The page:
Masters athletes’ rich haul in Pretoria

The Namibian masters athletics team, back row from left: Pieter Burger, William van Wyk, Johan Steyne. Front row: Buks Myburgh, Leonie van Rensburg, Corne Smit Harmse and Jacobus le Roux. Photo: contributed

A Namibian Masters athletics team excelled to come third overall and second in Africa at the 14th Open African Masters Athletics Track and Field Championships in Pretoria over the weekend.

Competing against 16 other countries, mainly from Africa, although there were also invitational teams from further afield, the Namibian team of seven athletes won a total of 17 medals, consisting of one gold, 12 silver and four bronze medals at the championships, which saw more than 500 athletes from 16 countries competing in age groups from 35 to 80 years.

South Africa were the overall winners, followed by Russia, which competed by invitation, and Namibia.

Namibia’s only gold medallist was Johan Steyne, who won the 110m hurdles in the men’s 35-39 year-old-category, as well as a bronze medal in the 200m.

Corne Smit Harmse won four medals in the women’s 60-64 year-old category. He won two silver medals in the javelin and discus events, and two bronze medals in the 100m hurdles and the hammer throw.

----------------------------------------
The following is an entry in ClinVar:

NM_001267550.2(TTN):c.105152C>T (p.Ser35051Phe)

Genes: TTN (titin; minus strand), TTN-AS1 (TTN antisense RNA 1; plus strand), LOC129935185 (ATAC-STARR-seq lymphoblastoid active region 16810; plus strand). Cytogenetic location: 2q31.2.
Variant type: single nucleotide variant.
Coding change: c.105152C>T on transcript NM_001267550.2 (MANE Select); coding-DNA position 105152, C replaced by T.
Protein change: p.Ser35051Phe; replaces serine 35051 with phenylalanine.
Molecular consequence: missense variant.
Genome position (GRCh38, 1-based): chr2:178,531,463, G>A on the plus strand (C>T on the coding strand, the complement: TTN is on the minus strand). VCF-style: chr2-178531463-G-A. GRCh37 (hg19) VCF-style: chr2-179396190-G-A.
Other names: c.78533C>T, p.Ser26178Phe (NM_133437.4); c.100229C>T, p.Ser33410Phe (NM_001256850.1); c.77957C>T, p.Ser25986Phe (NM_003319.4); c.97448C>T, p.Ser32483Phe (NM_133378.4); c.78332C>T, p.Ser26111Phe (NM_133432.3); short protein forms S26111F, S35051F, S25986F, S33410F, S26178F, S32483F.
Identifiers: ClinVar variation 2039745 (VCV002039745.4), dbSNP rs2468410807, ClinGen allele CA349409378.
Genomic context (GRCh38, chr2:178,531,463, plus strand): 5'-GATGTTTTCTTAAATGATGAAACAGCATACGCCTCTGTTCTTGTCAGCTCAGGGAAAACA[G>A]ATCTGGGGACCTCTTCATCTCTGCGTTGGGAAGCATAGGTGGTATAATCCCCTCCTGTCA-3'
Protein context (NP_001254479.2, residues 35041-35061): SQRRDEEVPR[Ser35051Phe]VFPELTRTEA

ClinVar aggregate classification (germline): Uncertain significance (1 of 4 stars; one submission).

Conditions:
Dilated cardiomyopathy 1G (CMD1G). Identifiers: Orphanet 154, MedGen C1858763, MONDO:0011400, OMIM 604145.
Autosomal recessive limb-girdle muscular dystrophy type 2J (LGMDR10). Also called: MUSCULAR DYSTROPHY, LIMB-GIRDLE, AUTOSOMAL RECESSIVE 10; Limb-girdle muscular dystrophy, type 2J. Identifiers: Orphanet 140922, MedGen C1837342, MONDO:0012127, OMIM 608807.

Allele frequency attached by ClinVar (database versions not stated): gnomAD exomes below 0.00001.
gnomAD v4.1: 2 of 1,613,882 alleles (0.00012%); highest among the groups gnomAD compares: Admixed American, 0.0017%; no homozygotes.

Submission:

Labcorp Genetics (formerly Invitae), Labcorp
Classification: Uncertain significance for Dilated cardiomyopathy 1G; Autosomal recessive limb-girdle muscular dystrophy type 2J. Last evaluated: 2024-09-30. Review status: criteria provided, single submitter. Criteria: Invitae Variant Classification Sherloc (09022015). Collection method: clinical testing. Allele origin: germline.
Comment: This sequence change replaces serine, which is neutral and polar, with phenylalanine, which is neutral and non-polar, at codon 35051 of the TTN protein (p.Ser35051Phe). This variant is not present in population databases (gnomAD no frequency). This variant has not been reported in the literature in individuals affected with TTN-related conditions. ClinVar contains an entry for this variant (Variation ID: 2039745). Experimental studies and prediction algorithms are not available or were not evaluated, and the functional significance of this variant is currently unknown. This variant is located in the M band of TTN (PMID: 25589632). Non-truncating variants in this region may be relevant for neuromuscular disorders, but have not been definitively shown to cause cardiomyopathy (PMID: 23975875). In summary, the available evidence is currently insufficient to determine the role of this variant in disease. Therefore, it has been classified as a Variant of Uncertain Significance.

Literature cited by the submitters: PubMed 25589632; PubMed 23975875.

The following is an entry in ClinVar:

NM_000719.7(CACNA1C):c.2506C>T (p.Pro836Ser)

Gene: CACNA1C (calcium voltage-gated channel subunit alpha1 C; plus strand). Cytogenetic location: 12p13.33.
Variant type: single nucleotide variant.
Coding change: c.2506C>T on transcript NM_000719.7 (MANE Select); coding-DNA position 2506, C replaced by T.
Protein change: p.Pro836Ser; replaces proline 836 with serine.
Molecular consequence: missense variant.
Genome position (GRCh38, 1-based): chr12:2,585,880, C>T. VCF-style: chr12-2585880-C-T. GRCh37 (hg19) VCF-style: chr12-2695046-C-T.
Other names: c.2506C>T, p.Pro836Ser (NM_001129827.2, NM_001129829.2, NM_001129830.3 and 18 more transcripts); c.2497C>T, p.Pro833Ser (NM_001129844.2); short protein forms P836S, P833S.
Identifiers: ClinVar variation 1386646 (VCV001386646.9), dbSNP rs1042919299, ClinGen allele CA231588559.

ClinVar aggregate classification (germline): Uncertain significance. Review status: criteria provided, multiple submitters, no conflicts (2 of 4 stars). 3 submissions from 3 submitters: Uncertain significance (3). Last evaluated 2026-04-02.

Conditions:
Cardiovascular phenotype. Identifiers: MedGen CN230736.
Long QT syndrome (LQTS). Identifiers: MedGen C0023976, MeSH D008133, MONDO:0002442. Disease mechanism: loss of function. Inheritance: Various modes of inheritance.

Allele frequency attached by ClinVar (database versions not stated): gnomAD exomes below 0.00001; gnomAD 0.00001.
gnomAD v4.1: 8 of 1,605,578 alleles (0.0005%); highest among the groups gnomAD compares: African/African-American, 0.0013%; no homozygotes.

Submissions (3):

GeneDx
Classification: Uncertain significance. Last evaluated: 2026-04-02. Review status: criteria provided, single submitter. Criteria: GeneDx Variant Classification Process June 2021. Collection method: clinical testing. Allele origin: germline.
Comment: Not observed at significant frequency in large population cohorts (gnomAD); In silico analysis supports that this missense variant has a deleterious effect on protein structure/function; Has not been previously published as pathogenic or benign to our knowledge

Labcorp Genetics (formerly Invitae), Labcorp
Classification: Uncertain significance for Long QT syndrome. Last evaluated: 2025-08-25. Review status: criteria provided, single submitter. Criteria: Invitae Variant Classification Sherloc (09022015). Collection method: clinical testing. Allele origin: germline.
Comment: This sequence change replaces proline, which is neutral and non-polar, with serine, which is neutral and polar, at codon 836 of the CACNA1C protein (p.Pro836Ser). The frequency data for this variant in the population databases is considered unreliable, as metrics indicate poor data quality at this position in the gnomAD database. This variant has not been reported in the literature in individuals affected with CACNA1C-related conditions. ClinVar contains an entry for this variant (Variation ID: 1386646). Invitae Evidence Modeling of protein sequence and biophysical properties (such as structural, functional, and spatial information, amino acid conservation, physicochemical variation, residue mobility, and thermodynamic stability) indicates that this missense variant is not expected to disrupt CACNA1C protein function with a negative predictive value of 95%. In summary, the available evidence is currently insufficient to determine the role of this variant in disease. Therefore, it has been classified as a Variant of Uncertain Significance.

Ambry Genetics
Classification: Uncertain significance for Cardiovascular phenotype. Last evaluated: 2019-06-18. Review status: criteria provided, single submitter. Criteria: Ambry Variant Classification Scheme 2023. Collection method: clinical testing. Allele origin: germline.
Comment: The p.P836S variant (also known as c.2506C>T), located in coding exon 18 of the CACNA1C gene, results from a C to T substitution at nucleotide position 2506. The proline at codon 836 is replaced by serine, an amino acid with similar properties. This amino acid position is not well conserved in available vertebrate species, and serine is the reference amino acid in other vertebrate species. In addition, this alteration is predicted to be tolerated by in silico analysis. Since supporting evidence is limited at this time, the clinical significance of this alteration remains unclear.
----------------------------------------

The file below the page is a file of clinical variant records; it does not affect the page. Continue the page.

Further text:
Leonie van Rensburg won two silver medals in the high jump and long jump events of the women’s 60-64 year-old age group.

Buks Myburgh won four silver medals in the men’s 65-69 year-old category in the hammer throw, javelin, discus and shot put events.

William van Wyk won three silver medals in the men’s 35-39 year-old category in the javelin, discus and hammer throw events.

Pieter Burger won a silver medal in the high jump of the men’s 45-49 year-old category, while Jacobus le Roux won a bronze medal in the discus event of the men’s 40-44 year old category.

According to Van Rensburg, who has competed at several African Masters Athletics Championships through the years, it was Namibia’s second best performance at the event since 1997 when Namibia hosted it.

“I can’t remember how many medals we won then, but we had 44 athletes competing, so I think we won a lot of medals. Since then we have had smaller teams competing due to the flight costs. In 1999, we had 11 athletes in Mauritius, and only two in 2011 in South Africa,” she says.

According to Van Rensburg, legendary masters athlete Hella Kuppe still holds the Namibian record of nine records at the African Masters Championships, while Kannetjie van As holds four records.

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